Ancient people conquered the Tibetan plateau, one of the most inhospitable areas in the world, over 30,000 years ago — much earlier than was previously believed.
Living in Tibet isn’t easy nowadays — it must have been hellish 300 centuries ago. Yet for some reason, ancient people decided to settle down there, a new archaeological dig has revealed. And by there, I mean 4,600 meters (15,000 feet) above sea level.
“With an average elevation of about 4000 m above sea level and an average annual temperature close to the freezing point of water, and with only half the concentration of oxygen as at sea level, it is not hard to see why it was such a challenge,” researchers write in their study.
Archaeologist Xiaoling Zhang of the Chinese Academy of Sciences in Beijing and her colleagues excavated the archaeological site Nwya Devu, discovering a whopping 3,683 stone artifacts made from local, high-quality rock. The site wasn’t continuously inhabited. Soil layers where the artifacts were discovered suggest three periods of occupation: from about 40,000 to 30,000 years ago, then from roughly 25,000 to 18,000 years ago, and finally from around 13,000 to 4,000 years ago. Zhang suspects that the site may have been a workshop of sorts, where people would carve tools from readily available, sturdy rock.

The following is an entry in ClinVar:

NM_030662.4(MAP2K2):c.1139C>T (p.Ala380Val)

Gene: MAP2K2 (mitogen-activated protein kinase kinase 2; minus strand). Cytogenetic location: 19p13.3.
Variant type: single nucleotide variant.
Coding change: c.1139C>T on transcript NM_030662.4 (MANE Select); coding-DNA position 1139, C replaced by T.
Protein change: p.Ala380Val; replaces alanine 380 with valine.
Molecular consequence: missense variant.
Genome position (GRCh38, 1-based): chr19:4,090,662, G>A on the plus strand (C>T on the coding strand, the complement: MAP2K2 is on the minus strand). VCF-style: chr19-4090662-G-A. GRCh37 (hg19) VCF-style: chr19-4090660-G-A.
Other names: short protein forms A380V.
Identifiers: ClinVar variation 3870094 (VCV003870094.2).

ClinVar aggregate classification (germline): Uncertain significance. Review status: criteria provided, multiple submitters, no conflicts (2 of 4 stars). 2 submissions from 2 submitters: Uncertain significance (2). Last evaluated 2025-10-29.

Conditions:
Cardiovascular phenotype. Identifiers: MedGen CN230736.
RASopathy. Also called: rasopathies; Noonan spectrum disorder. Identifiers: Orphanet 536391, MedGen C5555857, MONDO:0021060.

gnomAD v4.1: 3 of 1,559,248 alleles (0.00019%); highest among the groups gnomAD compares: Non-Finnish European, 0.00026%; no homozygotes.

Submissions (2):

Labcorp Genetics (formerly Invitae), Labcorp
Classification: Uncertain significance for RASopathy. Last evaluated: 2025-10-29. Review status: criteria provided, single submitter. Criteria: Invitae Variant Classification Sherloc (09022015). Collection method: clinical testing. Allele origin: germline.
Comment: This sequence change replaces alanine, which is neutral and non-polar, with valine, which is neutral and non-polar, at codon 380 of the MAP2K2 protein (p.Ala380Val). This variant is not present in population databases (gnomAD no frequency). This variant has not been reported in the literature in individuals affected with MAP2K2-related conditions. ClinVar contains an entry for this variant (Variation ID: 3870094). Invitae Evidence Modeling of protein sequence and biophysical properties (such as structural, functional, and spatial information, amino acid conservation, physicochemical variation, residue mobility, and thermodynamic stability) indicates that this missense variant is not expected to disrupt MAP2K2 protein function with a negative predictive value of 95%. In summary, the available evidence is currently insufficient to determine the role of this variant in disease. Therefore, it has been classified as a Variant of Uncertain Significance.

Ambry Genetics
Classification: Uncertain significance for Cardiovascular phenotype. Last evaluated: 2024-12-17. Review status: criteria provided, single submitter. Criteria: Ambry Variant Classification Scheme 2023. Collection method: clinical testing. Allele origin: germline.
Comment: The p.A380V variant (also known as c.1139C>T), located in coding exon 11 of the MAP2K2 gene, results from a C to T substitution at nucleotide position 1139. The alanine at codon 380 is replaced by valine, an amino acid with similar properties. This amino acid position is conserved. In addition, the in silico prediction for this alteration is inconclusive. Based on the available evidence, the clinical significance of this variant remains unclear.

In addition to carving tools, the site may have been a good place to seasonally hunt for gazelles and yaks. It may be that these populations didn’t really settle on the plateau, and only spent several months there each year. With their insulating fur and rich meat, yaks would have especially been a prey worthy of the effort.
Those people who inhabited the site may have gotten a bit of genetic assistance from interbreeding with a Neanderthal-like human race called the Denisovans. From this interbreeding, they may have inherited a gene variant for coping with high-altitude oxygen deprivation — a gene that is still carried today by the inhabitants of the Tibetan Plateau.
This is not only the first evidence of humans living on the Tibetan Plateau but also the earliest record worldwide for humans living at high altitude.
The study “The last of Asia conquered by Homo sapiens” has been published in Anthropology.
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